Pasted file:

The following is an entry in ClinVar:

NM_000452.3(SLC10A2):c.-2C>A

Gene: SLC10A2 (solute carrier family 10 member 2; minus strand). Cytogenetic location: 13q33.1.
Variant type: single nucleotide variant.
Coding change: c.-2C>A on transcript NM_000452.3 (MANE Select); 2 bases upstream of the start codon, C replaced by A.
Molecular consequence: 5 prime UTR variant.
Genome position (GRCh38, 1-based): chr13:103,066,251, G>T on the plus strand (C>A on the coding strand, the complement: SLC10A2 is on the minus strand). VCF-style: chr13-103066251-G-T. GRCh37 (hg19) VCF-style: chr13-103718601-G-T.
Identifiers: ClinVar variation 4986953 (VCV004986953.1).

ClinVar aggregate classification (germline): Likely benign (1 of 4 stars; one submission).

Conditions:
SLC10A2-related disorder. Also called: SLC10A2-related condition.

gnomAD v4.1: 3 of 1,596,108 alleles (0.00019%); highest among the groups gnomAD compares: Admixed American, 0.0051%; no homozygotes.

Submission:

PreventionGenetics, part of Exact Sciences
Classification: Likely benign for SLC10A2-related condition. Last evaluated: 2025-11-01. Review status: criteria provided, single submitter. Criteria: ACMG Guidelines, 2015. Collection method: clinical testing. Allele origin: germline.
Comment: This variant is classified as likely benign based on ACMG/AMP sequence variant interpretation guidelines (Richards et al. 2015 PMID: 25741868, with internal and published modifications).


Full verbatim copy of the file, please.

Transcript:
The following is an entry in ClinVar:

NM_000452.3(SLC10A2):c.-2C>A

Gene: SLC10A2 (solute carrier family 10 member 2; minus strand). Cytogenetic location: 13q33.1.
Variant type: single nucleotide variant.
Coding change: c.-2C>A on transcript NM_000452.3 (MANE Select); 2 bases upstream of the start codon, C replaced by A.
Molecular consequence: 5 prime UTR variant.
Genome position (GRCh38, 1-based): chr13:103,066,251, G>T on the plus strand (C>A on the coding strand, the complement: SLC10A2 is on the minus strand). VCF-style: chr13-103066251-G-T. GRCh37 (hg19) VCF-style: chr13-103718601-G-T.
Identifiers: ClinVar variation 4986953 (VCV004986953.1).

ClinVar aggregate classification (germline): Likely benign (1 of 4 stars; one submission).

Conditions:
SLC10A2-related disorder. Also called: SLC10A2-related condition.

gnomAD v4.1: 3 of 1,596,108 alleles (0.00019%); highest among the groups gnomAD compares: Admixed American, 0.0051%; no homozygotes.

Submission:

PreventionGenetics, part of Exact Sciences
Classification: Likely benign for SLC10A2-related condition. Last evaluated: 2025-11-01. Review status: criteria provided, single submitter. Criteria: ACMG Guidelines, 2015. Collection method: clinical testing. Allele origin: germline.
Comment: This variant is classified as likely benign based on ACMG/AMP sequence variant interpretation guidelines (Richards et al. 2015 PMID: 25741868, with internal and published modifications).